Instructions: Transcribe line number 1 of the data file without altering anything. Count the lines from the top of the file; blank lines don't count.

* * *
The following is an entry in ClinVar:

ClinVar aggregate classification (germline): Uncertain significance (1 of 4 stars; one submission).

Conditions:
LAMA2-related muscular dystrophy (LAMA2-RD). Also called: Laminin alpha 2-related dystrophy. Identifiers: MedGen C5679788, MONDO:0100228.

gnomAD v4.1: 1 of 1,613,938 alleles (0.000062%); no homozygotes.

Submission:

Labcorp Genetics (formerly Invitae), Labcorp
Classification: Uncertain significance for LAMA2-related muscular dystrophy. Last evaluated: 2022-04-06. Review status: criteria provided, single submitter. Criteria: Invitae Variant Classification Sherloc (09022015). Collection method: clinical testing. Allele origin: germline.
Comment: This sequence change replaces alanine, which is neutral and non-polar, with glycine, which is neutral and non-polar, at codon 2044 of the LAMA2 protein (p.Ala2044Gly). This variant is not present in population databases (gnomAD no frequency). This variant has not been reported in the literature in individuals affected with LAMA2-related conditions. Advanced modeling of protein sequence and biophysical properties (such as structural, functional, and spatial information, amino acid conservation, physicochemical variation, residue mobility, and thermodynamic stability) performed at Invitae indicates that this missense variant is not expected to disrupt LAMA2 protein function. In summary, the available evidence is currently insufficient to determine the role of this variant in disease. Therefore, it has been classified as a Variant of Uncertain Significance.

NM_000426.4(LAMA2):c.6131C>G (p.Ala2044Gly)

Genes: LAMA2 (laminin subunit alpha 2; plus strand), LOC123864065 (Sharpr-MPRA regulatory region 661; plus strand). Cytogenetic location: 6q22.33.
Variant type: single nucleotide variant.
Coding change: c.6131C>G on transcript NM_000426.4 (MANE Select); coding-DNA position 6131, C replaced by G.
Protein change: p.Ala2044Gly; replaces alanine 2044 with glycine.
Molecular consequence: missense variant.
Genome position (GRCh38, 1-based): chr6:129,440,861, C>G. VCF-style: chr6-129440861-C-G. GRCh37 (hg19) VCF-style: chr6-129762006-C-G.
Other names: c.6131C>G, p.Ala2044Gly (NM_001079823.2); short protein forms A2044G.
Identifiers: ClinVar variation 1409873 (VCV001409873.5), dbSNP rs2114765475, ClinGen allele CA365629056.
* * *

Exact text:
The following is an entry in ClinVar: